But then we remember: some people are liars, and the reason they lie is the meat behind the story's themes. Mayella's a victim, all right, and her accusations are as misguided and uneducated as her circumstances would suggest they'd be. Watching Wilcox twist Mayella into the frightened mouse she becomes is nothing short of compelling, and while Wilcox could be accused of overacting here, Mayella's recount of the events earns every second the scenery chewing.

I could acknowledge the faults in this film that others seem to find, but in the end, I couldn't disagree more that this story is too quaint or lacks dimension. In its very bones lies the affected memories of a young girl, conveniently missing important world events to focus on the trivialities of life, and more importantly, the people that had an impact—big and small.

All of my favorite part of a movie—characters and dialogue and music—come together here to tell an emotional story that is timeless despite its timely subject matter. That is nearly impossible to do, and we shouldn't ignore the accomplishment. The American Film Institute clearly hasn't.

Rating: ★★★★½ / 5 stars

[Watch the Trailer] | [Read More AFI Top 100 Reviews] | [images © Universal International Pictures]

Check back next time for #24 on the list, E.T. the Extra-Terrestrial — or better yet, have your own viewing party and watch along with us!


  1. thanks for the review Kim ... this is a terrific film in so many ways. I always think of my favorite part: Scout is in the balcony with the black townspeople and the trial has recessed. The Rev. whispers to Scout to stand up ... and she asks why ... "because" the Rev. said "your Daddy's passing by." Reading your review makes me want to see it again!! Dad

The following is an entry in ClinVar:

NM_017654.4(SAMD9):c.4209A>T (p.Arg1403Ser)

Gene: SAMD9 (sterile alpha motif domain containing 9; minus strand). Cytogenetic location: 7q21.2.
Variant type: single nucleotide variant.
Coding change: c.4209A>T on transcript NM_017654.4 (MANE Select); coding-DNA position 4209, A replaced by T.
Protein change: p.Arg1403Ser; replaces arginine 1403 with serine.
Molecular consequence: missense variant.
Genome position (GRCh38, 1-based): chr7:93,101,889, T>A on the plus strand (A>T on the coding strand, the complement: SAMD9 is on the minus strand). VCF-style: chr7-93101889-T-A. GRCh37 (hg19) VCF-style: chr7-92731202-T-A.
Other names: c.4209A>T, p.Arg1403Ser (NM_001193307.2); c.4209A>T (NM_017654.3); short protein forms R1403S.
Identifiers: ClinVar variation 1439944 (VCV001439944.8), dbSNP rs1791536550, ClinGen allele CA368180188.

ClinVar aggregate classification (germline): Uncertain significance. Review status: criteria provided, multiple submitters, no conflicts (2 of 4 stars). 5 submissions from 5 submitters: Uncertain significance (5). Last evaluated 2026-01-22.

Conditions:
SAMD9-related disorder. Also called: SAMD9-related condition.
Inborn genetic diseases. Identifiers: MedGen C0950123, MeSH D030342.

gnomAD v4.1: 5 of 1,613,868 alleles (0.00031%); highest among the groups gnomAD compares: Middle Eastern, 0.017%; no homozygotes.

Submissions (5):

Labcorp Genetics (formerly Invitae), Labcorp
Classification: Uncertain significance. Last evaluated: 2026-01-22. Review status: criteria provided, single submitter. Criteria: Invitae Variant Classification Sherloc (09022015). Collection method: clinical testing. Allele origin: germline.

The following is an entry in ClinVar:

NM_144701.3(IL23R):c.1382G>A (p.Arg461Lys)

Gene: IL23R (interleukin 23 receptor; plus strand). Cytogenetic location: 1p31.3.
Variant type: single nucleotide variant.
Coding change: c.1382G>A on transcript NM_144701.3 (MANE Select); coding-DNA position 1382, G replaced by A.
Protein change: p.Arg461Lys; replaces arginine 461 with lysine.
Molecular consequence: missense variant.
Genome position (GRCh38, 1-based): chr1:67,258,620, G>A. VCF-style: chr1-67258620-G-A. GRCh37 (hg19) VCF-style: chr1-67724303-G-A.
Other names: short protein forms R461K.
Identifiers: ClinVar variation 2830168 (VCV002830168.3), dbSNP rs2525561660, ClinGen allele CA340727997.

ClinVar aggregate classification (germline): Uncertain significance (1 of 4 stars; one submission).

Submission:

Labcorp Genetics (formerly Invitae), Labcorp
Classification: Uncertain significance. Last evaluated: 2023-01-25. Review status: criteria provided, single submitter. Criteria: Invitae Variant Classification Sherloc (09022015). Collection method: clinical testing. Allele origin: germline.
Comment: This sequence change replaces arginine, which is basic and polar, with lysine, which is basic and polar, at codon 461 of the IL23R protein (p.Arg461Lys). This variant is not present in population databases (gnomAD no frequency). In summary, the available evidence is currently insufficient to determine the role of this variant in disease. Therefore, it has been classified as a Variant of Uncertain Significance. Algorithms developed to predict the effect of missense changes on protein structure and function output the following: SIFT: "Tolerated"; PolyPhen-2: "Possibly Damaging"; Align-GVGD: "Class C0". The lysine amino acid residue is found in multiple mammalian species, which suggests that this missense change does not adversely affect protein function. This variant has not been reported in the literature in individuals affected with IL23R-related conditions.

1. Absolutely the most powerful moment in the film, I can't believe I forgot to mention it. It brings tears to my eyes, and so reflective of what is great about the film, as well as what is so sickeningly charming and ideal about it.

      But I wouldn't have it any other way. It gets me every time!

  2. "Stomach knotted up with some serious trigger language" - nonsense. Mayella's not a rape victim, she's a liar. Why squirm when Atticus proves that she is? It's because you've been taught to think rape is such a heinous crime that even innocence is no defense.

    1. My point was specifically about watching it through a modern lens, where the stigma of rape has only slightly lessened. Mayella is a liar, which I also stated, but completely separate from her is the language used to attack (and victim-blame) someone who comes forward about assault. I can both hate Mayella for her lies (and love Atticus for sussing them out), and still be cognizant of the frequency of the victim-blaming tactic by defense attorneys to "get their clients off."

      One doesn't negate the other. And it's the beauty of the film that both reactions are triggered at the same time.

      Also, please don't suggest that I would ever applaud an innocent person being accused of rape.